Taking access rights to commercial or special use properties can be devastating to the business operated on site as well as the remaining value of the real estate.  However, just because a condemning agency takes access to property, doesn’t necessarily mean that it will or is required to pay for it.  The determination of when/if access rights are compensable in a particular taking can be complex.  Often times removal/relocation of access to property can result in the business shutting down and the remaining value of the real estate being reduced to pennies on the dollar compared with what the owner previously thought or expected the property to be worth.

Changes to access rights can have a devastating impact to property values or the ability of a business to continue operations. If access is severely altered, the previous use for the property may be deemed no longer viable.  The businesses that tend to suffer the most from these types of problems are local businesses rather than national or corporate entities.  Local businesses often don’t have the resources to make major capital investments to maintain the viability of the business like other major corporations do.  They also don’t have the vast expert resources that some larger companies benefit from to try to solve these problems.

Below are some examples of the impact that access can have to the viability of local businesses and the value of the real estate where they are located.


Martinsville Golf Club

There is a recent article where the owner of the Martinsville Golf Club describes what he anticipates to be the end of an era of the golf club due to the State’s anticipated taking.  As part of the I-69 Section 6 project, the State plans on taking the golf club’s direct access to State Road 37 and replacing it with a driveway along a new frontage road.  The frontage road will lead to small county road that eventually laps around and takes you to the highway.  The State will also be taking at least half of the golf club’s driving range.

The owner’s opinion (seemingly very accurate) is that the taking of the driving range and the golf club’s direct access to State Road 37 will almost certainly put the golf club out of business.  The golf course business can be tough enough – just add to that the challenge of operating a  golf club that has no driving range. Then,  instead of the golf course having a driveway directly off a highway, players will now have to drive  along several miles of old country roads from a super highway to access the course.  It appears almost certain that the property will no longer operate as a golf club after the State’s taking.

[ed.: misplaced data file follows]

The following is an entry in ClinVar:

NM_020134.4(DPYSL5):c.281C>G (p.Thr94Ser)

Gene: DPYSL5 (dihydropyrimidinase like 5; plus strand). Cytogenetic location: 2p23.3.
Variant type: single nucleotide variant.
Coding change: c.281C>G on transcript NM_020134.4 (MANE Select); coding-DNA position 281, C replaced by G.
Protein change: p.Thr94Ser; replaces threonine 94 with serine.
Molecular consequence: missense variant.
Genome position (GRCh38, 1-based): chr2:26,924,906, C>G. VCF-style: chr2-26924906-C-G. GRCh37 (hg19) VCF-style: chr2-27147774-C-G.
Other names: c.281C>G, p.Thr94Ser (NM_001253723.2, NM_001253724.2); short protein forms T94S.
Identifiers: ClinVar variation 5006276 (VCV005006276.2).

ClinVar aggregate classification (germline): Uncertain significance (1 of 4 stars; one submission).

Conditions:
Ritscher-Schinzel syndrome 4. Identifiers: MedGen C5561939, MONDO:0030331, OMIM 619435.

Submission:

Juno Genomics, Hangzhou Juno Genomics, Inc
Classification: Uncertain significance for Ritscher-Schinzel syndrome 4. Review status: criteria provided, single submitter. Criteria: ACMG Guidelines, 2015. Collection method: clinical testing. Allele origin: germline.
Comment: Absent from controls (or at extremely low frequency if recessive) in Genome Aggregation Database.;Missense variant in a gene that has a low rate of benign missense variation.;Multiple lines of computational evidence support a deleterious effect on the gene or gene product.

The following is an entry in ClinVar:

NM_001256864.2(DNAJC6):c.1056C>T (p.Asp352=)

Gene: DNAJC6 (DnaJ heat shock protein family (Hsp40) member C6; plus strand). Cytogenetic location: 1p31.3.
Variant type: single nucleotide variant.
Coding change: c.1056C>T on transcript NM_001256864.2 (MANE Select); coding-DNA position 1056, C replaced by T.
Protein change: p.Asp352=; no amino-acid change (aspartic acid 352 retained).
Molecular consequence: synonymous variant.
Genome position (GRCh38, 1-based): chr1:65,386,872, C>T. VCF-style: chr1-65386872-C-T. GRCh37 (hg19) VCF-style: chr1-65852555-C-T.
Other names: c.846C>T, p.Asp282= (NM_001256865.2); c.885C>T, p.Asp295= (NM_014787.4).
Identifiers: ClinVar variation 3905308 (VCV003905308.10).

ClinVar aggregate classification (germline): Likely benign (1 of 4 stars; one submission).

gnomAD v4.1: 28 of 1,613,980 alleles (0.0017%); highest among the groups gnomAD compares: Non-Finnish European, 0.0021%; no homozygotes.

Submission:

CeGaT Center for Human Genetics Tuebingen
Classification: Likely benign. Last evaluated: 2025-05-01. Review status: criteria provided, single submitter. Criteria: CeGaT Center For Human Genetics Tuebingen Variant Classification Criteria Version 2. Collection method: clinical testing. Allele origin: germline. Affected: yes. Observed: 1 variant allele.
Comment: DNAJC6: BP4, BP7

However, the State isn’t necessarily concerned with the ongoing viability of any  business operated on real estate that it takes or damages.  Condemning agencies are only concerned with whether they provided a new driveway or access that is the same shape and size as what existed before their taking.  So in the case of the Martinsville Golf Club, it is pretty safe to say that the I-69 project will be putting it out of business very soon.  The question then shifts to the amount of compensation owed for such a damage – and it’s worth noting that Indiana doesn’t pay for lost profits to businesses in condemnation cases.

Altering access for a particular purpose

Another common scenario in condemnations is when access that is used or needed for a particular purpose is taken. Consider a furniture store.  To operate a furniture store, the owner needs to have commercial drives with minimum widths and turn radii, both to enter onto the property but also to operate at or near the warehouse entrances that are usable for large trucks and even semis.